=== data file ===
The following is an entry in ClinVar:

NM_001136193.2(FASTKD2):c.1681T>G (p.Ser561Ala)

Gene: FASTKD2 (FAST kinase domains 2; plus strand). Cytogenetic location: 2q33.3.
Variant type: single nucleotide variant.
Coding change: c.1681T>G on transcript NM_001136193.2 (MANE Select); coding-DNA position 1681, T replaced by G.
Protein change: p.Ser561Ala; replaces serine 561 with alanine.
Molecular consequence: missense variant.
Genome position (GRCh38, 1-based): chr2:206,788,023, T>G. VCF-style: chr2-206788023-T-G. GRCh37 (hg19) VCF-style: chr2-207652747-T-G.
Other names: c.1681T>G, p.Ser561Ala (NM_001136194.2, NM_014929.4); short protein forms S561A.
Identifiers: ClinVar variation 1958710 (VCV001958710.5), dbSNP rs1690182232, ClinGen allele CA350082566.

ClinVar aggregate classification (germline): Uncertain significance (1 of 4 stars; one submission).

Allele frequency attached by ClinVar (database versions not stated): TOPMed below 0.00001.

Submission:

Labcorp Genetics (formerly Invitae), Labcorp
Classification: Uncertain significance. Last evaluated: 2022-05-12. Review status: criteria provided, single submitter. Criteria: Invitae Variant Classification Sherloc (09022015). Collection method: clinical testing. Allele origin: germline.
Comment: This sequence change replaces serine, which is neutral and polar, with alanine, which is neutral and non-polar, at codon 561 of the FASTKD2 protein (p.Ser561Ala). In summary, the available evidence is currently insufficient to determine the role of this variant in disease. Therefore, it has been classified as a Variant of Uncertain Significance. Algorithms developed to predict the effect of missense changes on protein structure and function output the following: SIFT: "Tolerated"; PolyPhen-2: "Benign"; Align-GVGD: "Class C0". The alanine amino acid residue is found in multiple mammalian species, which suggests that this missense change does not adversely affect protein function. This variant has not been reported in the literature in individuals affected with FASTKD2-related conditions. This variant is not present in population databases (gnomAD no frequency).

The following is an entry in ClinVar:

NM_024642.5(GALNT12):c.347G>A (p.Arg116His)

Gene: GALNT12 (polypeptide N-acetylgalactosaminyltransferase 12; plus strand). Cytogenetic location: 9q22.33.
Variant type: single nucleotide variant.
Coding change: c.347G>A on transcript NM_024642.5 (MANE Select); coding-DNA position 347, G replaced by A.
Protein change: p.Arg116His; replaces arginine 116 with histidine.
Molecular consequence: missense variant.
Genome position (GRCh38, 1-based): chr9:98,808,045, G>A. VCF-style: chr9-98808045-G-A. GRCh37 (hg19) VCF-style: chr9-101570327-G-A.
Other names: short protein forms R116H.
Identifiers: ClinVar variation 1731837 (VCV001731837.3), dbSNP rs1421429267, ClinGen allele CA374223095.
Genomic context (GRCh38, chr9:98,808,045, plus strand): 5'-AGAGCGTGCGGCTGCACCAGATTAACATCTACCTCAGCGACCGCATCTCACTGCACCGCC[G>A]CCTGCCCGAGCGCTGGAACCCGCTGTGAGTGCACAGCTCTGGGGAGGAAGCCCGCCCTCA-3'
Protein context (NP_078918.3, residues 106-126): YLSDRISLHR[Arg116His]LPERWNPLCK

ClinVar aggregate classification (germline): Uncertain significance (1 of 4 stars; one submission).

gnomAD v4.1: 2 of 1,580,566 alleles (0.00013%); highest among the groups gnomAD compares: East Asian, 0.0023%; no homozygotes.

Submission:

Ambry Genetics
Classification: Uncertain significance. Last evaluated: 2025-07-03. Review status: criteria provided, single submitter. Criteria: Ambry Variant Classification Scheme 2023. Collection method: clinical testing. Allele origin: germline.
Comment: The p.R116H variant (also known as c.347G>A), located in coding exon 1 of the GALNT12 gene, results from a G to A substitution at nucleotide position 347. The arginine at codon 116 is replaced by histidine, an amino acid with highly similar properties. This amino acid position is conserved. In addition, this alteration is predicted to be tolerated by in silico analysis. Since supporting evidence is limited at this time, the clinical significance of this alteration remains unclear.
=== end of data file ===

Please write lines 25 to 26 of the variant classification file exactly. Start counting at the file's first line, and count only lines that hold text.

Other names: short protein forms R116H.
Identifiers: ClinVar variation 1731837 (VCV001731837.3), dbSNP rs1421429267, ClinGen allele CA374223095.